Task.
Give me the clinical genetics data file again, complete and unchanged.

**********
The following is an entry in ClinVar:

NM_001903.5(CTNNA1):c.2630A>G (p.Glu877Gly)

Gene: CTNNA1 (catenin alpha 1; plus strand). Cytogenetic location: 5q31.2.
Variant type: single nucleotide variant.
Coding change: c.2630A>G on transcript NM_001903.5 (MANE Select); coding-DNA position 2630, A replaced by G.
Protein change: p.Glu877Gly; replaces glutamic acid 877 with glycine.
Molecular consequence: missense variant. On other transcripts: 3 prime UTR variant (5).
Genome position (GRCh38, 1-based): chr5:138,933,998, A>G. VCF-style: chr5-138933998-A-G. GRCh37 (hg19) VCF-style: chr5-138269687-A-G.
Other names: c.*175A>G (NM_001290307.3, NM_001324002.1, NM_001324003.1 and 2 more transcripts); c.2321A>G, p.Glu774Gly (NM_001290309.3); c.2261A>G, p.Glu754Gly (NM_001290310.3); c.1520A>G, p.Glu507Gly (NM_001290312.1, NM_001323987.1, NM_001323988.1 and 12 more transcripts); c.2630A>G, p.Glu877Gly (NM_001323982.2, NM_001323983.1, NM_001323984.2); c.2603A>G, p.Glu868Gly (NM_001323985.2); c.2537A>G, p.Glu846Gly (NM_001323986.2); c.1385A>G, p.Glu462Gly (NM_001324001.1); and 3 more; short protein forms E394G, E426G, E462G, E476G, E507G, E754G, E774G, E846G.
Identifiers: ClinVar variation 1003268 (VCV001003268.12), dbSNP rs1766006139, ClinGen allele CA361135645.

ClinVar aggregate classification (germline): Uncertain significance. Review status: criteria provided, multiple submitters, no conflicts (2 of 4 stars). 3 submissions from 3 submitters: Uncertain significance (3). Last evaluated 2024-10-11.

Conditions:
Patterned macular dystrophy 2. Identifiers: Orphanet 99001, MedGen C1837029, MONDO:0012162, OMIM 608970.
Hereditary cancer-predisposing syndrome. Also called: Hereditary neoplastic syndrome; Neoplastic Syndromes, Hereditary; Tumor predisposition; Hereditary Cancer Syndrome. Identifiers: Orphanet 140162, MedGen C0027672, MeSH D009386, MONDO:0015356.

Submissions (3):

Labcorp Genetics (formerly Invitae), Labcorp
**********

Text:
The following is an entry in ClinVar:

NM_001903.5(CTNNA1):c.2630A>G (p.Glu877Gly)

Gene: CTNNA1 (catenin alpha 1; plus strand). Cytogenetic location: 5q31.2.
Variant type: single nucleotide variant.
Coding change: c.2630A>G on transcript NM_001903.5 (MANE Select); coding-DNA position 2630, A replaced by G.
Protein change: p.Glu877Gly; replaces glutamic acid 877 with glycine.
Molecular consequence: missense variant. On other transcripts: 3 prime UTR variant (5).
Genome position (GRCh38, 1-based): chr5:138,933,998, A>G. VCF-style: chr5-138933998-A-G. GRCh37 (hg19) VCF-style: chr5-138269687-A-G.
Other names: c.*175A>G (NM_001290307.3, NM_001324002.1, NM_001324003.1 and 2 more transcripts); c.2321A>G, p.Glu774Gly (NM_001290309.3); c.2261A>G, p.Glu754Gly (NM_001290310.3); c.1520A>G, p.Glu507Gly (NM_001290312.1, NM_001323987.1, NM_001323988.1 and 12 more transcripts); c.2630A>G, p.Glu877Gly (NM_001323982.2, NM_001323983.1, NM_001323984.2); c.2603A>G, p.Glu868Gly (NM_001323985.2); c.2537A>G, p.Glu846Gly (NM_001323986.2); c.1385A>G, p.Glu462Gly (NM_001324001.1); and 3 more; short protein forms E394G, E426G, E462G, E476G, E507G, E754G, E774G, E846G.
Identifiers: ClinVar variation 1003268 (VCV001003268.12), dbSNP rs1766006139, ClinGen allele CA361135645.

ClinVar aggregate classification (germline): Uncertain significance. Review status: criteria provided, multiple submitters, no conflicts (2 of 4 stars). 3 submissions from 3 submitters: Uncertain significance (3). Last evaluated 2024-10-11.

Conditions:
Patterned macular dystrophy 2. Identifiers: Orphanet 99001, MedGen C1837029, MONDO:0012162, OMIM 608970.
Hereditary cancer-predisposing syndrome. Also called: Hereditary neoplastic syndrome; Neoplastic Syndromes, Hereditary; Tumor predisposition; Hereditary Cancer Syndrome. Identifiers: Orphanet 140162, MedGen C0027672, MeSH D009386, MONDO:0015356.

Submissions (3):

Labcorp Genetics (formerly Invitae), Labcorp